Helping out during pregnancy
Finding out that you are going to be a father can be an exciting and confusing time. You may be asking yourself:
- How will having a baby change my life?
- How will I pay for all the things our baby will need?
- How can I be a good dad?
- What can I do to help during pregnancy?
Questions like these are normal.
How can you help your partner?
Here are seven things you can do to help your partner have a healthy pregnancy:
- Go with your partner to her preconception and prenatal visits. The health care provider will need to know your medical history, too. Get to know your partner's prenatal care providers.
Before you and your partner visit her health care provider, write down any questions you have and discuss them with her. And don't be afraid to ask those questions during the visit.
During the prenatal visit at the end of the first trimester (months 1–3 of the pregnancy), you can hear the baby's heartbeat.
During the second trimester (months 4–6), go with your partner if she needs an ultrasound (a test that uses sound waves to take a picture of the baby). You'll be able to see your baby's head, arms, hands, legs and feet. You may even find out the sex of your baby. Your baby will start to seem very real to you.
During a third-trimester (months 7–9) prenatal visit, ask the provider how you can help during labor and birth.
- Learn as much as you can about pregnancy, childbirth and parenting. Read books or articles, visit websites and watch videos.
- Help plan for the baby. Talk to your partner about what you both want for the baby. Decide where the baby will sleep, and make that part of your home colorful and welcoming for the baby. Go shopping for baby things. If you are worried about not having enough money, here are some tips to help you:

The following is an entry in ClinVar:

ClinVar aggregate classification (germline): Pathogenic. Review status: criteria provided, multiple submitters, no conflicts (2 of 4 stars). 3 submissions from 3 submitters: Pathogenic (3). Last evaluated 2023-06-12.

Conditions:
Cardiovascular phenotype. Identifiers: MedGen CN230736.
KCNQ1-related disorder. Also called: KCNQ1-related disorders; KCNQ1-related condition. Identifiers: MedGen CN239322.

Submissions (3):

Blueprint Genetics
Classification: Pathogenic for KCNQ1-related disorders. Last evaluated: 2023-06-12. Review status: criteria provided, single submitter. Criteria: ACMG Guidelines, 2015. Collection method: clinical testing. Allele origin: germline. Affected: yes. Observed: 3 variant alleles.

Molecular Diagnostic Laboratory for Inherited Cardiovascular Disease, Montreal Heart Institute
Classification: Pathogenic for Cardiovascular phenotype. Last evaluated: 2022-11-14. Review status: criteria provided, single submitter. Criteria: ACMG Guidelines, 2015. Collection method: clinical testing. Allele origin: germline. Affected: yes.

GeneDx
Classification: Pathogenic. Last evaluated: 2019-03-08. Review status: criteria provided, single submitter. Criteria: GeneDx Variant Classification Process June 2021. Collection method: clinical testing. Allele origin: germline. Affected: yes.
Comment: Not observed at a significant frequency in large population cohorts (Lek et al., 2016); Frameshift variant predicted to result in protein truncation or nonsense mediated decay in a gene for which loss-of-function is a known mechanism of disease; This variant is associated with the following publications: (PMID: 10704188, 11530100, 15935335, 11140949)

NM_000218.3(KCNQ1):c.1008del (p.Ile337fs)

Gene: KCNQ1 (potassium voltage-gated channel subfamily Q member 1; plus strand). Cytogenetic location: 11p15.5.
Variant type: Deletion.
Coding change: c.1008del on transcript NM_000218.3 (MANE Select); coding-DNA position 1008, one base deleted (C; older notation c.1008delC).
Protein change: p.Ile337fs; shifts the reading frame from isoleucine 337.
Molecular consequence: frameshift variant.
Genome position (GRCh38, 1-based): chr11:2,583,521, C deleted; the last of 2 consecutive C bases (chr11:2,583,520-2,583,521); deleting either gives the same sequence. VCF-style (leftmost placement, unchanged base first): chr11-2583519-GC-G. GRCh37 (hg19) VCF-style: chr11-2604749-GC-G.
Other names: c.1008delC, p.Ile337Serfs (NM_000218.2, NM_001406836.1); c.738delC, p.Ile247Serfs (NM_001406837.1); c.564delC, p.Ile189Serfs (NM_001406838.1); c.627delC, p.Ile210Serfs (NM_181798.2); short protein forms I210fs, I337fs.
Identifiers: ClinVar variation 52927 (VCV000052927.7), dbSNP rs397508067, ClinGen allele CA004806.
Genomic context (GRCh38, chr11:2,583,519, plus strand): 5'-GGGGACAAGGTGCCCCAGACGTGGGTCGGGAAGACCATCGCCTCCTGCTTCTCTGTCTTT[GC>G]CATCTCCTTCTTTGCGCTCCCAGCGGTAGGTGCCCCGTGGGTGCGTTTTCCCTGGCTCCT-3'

- Ask family members and friends if you can borrow a crib, changing table, toys and baby clothes. Many people are between kids or don't plan to have any more kids and are glad to let you use their baby things.
- Check out secondhand and thrift shops. They often have baby furniture, toys and clothes at low prices. Put a small amount of money aside each week to help pay for baby things. Even $10 a week can add up to make things easier once the baby comes.
- Go to childbirth education classes with your partner. You will learn how to help your partner during labor and delivery. Ask the doctor, midwife, nurse or local hospital or clinic about childbirth classes near you.
- Help your partner stay healthy during pregnancy.
- Help her eat healthy foods. Good choices include whole grain breads, cereal, rice and pasta; skim or low-fat milk, cheese and yogurt; low-fat meat and chicken; and lots of fruits and vegetables. And watch what you eat, too! If you eat right, you'll make it easier for her.
- Quit smoking. If you smoke, you are blowing out secondhand smoke. This smoke isn't good for your partner or the baby. It can hurt the baby when it's inside your partner's uterus and after birth. Also, pregnant women who smoke are more likely to have babies born too small and too soon. If you both smoke or even if one of you smokes, now is a great time to quit.
- Help her stay away from alcohol. It's best for women not to drink any alcohol during pregnancy because it can cause birth defects. Help your partner stay away from beer, wine, wine coolers, liquor and mixed drinks. You can help by giving her healthy juices and water to drink or by making fun nonalcoholic drinks together. If your partner drinks a lot of alcohol and can't stop, get help for her.
- Help her stay away from street drugs. They can hurt your baby. Get help for your partner if she uses street drugs or abuses prescription drugs. If you use street drugs or abuse prescription drugs, stop now for your baby's sake.
- Talk to her about drugs and herbal products. Some prescription drugs and over-the-counter medicines can hurt your baby. Your partner should tell her health care provider about any medicines she is taking. She also should check with her provider before taking any new medicine. The provider can make sure that any prescription or over-the-counter medicine your partner is taking is safe for the baby.
- Help your partner keep a safe environment. Keep paint, paint thinner, solvents, pesticides and other environmental risks away from your partner. To be safe from toxoplasmosis, help her avoid emptying a cat's litter box. Make sure she's safe around pets and other animals, too.